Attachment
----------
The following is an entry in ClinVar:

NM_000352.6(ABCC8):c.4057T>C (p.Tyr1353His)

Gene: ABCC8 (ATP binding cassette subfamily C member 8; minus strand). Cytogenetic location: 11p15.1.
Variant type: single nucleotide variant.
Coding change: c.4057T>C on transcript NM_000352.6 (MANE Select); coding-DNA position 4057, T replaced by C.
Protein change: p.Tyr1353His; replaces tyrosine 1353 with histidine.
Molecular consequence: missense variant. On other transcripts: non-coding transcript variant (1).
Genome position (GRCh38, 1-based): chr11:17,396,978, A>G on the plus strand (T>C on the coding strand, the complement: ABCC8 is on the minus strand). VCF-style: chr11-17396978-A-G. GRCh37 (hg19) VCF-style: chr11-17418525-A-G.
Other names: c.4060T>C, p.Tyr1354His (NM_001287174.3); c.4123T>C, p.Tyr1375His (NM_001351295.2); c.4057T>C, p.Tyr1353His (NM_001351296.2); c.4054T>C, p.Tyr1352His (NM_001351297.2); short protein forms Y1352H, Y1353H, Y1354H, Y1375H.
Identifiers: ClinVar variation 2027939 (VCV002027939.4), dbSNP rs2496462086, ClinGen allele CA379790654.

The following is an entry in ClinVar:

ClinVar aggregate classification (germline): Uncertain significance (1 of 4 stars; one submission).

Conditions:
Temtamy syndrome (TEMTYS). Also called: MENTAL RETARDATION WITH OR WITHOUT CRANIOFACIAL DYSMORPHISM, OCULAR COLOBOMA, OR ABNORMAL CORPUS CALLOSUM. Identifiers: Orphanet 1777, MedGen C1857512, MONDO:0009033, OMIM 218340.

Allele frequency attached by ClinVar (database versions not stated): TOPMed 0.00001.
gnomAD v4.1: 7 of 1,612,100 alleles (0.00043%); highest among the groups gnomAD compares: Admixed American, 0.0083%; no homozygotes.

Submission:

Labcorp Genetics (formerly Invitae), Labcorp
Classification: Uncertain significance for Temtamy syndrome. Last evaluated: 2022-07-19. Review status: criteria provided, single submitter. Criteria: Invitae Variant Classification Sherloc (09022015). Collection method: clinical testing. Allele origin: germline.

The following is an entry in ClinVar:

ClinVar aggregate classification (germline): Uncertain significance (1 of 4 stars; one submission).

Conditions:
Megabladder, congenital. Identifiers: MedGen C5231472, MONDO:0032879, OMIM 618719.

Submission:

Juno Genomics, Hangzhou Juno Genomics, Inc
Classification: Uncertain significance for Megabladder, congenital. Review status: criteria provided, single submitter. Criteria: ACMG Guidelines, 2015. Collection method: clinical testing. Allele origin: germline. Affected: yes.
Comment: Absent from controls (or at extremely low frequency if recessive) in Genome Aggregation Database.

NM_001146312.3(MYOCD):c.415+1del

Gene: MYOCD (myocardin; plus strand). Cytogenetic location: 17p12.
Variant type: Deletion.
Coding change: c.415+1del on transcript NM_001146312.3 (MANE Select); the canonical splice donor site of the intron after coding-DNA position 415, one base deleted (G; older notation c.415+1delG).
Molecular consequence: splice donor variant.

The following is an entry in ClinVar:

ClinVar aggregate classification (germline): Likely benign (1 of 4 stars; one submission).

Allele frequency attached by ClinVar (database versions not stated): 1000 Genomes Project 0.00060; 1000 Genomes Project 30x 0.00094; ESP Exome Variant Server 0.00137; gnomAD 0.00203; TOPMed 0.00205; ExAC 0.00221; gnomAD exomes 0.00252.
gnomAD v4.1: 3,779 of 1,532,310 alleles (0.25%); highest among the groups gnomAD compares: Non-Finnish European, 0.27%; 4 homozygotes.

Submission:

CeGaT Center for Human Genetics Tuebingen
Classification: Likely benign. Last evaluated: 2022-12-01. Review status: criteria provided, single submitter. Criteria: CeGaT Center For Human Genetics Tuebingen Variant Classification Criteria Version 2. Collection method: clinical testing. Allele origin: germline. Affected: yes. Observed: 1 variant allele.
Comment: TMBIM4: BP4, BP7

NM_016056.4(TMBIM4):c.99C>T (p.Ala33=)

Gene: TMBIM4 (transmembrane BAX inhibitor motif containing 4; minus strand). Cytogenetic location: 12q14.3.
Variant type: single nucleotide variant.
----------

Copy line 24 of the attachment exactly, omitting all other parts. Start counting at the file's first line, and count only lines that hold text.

Submission: